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Slavery, politics, fetishism

Rebecca Shumway’s The Fante and the Transatlantic Slave Trade is an elegantly written masterpiece of a crucial period in West African history when a coastal belt of European slave forts and African chiefdoms consolidated new forms of ‘fetishism’ and political economy. Despite the excellent body of historical scholarship on coastal and hinterland Akan polities and societies in what is present day Ghana, there have been no studies of systematic regional transformations since Ray A. Kea’s Settlements, Trade and Polities in the Seventeenth Century Gold Coast. This highly charged zone of ‘global modernity’ was critical to the development of the Atlantic world, as Danish, Portuguese, Dutch, French, and British chartered companies competed for control over markets in slaves through warfare and diplomacy, playing local chiefs against each other while confronting increased competition from independent ‘interlopers’ seeking to undercut protectionist prices.  In this dynamic coastal zone, a space of what Philip Curtin has called Euro-African creolization, critical contours of the Triangle Trade took shape throughout the eighteenth century, linking European metropoles, African slave coasts, and American plantations within an emergent Atlantic system.  Analyzing this complex historical configuration, Shumway’s book makes several important contributions.

First, by focusing on the particular fort community of Anomabo, which, in contrast to the better known sites of El Mina and Cape Coast Castle, experienced a much higher volume of traded slaves, Shumway throws the orders of Atlantic articulation into bold relief, illuminating the complex pattern of shifting alliances between European traders and African chiefs.  By identifying the emergence of what she calls ‘the Coastal Coalition’, she is the first scholar to capture the institutional organization of what otherwise looks like a free-for-all struggle between opportunistic Europeans and local merchant-chiefs.  Focusing on the African side of this system, she shows how the incorporation of Caboceers and Creolized African elites into the councils of ruling chiefs and company boards organized the risk-taking and risk-sharing ‘games’ of local actors into coalitions regulated by formal and tacit rules.  In doing so, Shumway illustrates how a ‘chaotic’ coastal zone developed translocal councils that regulated competitive policy between local polities, generating nothing less than a new form of government.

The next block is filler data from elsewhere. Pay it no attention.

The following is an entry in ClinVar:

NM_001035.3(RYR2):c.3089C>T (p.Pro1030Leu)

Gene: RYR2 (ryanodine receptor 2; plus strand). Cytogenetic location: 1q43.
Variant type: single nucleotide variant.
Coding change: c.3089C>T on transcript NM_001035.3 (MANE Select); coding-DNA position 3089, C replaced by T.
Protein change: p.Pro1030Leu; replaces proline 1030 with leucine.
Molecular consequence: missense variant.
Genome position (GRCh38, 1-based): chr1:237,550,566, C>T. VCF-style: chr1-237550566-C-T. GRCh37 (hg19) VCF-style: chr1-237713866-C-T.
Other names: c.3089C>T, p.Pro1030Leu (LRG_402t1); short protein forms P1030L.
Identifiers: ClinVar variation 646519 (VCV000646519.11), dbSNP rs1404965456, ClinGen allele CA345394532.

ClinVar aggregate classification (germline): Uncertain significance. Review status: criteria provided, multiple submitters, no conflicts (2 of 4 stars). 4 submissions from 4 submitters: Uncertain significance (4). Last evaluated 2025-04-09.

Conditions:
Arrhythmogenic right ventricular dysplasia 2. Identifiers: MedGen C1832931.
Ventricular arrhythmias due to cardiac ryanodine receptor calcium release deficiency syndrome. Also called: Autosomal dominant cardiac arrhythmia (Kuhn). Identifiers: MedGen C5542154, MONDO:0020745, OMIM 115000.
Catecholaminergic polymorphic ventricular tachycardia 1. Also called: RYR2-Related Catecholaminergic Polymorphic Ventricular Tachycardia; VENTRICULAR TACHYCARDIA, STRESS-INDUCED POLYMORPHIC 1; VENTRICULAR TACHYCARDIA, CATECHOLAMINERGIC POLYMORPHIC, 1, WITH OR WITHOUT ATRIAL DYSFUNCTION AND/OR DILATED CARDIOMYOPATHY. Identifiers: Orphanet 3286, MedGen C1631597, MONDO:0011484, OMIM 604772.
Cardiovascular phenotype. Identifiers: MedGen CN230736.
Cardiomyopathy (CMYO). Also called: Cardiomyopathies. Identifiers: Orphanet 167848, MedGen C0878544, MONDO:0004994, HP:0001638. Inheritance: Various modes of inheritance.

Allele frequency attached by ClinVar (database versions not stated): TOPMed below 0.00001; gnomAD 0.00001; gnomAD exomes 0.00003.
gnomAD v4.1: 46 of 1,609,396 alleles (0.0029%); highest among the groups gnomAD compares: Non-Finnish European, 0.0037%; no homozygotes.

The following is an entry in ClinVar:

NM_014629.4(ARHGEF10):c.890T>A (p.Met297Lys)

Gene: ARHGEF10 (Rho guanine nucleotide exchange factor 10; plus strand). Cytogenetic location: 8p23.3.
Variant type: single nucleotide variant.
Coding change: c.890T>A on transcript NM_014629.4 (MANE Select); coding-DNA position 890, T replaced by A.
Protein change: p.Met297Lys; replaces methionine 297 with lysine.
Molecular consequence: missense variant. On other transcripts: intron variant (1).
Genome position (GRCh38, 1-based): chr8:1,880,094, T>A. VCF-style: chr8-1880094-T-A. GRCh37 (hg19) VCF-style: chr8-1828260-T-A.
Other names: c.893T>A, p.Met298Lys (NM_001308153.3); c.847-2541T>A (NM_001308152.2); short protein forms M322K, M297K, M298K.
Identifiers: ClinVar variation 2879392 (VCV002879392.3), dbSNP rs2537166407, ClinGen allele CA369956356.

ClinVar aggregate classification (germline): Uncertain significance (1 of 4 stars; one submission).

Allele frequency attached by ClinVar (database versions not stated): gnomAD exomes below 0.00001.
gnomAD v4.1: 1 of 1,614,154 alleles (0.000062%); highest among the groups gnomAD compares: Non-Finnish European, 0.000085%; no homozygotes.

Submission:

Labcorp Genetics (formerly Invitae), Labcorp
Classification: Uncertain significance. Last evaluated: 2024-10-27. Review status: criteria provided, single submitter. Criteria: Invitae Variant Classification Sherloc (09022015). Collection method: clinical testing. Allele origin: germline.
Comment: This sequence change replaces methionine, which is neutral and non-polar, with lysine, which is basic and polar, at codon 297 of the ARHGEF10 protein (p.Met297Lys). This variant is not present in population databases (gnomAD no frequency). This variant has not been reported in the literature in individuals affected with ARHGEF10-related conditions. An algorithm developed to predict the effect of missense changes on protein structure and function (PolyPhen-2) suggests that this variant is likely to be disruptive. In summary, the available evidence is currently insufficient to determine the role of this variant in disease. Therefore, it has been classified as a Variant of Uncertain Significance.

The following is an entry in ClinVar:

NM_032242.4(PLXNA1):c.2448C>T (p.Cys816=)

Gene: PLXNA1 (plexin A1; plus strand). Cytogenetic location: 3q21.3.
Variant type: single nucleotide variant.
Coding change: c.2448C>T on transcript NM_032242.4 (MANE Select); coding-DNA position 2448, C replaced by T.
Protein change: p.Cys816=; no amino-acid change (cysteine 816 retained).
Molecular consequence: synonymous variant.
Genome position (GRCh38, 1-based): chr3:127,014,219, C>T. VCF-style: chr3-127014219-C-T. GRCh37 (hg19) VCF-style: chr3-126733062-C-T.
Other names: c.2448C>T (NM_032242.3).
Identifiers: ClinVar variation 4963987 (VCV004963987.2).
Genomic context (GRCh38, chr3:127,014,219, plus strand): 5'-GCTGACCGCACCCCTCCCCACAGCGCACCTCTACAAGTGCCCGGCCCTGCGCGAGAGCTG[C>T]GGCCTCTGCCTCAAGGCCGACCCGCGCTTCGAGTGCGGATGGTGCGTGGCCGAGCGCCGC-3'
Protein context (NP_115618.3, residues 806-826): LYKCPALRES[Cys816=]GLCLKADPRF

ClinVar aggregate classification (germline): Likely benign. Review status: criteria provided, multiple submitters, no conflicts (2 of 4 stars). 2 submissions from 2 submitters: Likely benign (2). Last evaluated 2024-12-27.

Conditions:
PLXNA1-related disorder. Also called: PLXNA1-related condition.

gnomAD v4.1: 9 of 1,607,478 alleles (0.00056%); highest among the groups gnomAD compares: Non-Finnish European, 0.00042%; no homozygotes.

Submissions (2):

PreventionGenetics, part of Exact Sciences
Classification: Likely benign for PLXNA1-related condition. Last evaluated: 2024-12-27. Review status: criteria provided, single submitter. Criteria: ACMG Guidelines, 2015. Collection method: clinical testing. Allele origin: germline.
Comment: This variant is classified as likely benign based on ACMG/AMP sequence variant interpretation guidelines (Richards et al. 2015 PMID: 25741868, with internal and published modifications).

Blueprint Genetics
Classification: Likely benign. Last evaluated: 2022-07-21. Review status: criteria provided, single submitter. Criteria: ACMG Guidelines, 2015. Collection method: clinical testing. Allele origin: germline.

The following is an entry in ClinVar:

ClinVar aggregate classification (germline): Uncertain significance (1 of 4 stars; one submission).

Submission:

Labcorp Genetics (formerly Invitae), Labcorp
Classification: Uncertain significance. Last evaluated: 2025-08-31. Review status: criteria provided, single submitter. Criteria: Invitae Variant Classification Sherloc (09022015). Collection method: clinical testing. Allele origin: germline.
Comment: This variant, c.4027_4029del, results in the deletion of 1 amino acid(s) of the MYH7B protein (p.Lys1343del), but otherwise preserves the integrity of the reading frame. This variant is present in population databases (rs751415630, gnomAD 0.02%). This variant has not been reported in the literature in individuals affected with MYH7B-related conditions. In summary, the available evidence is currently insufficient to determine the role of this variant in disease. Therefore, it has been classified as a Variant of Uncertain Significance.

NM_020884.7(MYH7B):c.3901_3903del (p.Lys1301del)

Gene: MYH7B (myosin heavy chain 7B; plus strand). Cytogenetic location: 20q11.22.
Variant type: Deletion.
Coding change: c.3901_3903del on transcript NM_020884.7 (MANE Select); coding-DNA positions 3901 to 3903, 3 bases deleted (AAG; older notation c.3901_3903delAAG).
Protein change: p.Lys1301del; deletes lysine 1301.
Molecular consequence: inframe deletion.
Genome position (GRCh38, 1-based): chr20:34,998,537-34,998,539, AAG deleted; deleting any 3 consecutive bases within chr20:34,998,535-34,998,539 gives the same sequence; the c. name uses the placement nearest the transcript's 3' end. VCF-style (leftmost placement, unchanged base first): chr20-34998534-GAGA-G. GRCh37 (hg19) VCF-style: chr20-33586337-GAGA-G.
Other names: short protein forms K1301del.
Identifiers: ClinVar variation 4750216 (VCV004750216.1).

Secondly, Shumway identifies a host of associated developments that accompanied the rise of the Coastal Coalition. These include the emergence of a literate creole elite, some of whom studied in Europe; new systems of trust and credit; new patterns of gift-giving (‘dashee’) and patronage; and the transformation of military associations, or Asafo Companies, into competing patrilineal sodalities cutting across matrilineal clans.  The Asafo literature is fairly developed, arguing over indigenous vs. imported European influences.  Shumway deftly illuminates how the companies were modeled on the European slave forts, appropriating flags, titles, even architectural forms into the shrines of specific deities.  Most innovative in this respect is her analysis of the rise of a local religious shrine—Nanannom Mpow—into an overriding regional cult which provided ritual sanctions for the Coastal Coalition at large.

Finally, Shumway’s book speaks to a general transformation throughout West and Central Africa as these areas became incorporated into the Atlantic cultural economy; namely, the dynamics of ethnogenesis when ethnic labels such as ‘Yoruba’, ‘Congo’, ‘Ashanti’, and ‘Mandingo’ emerged as dominant cultural identities.  Throughout her study, and in the final chapter, Shumway shows how the ‘Fante’ emerged as a regional cultural identity linking subgroups and dialects within a singular ethnic frame.  As Atlantic historiography pays closer attention to the identities of coastal ethnic groups and of the slaves they sold to European merchants, the history of ethnogenesis itself becomes crucial to our broader diasporic formulations.  Shumway’s book is a signal contribution toward the analysis of these cultural trajectories, linking positivist projects like David Eltis’s Atlantic Slave Trade Database to more constructivist accounts of how ethnicity emerged.

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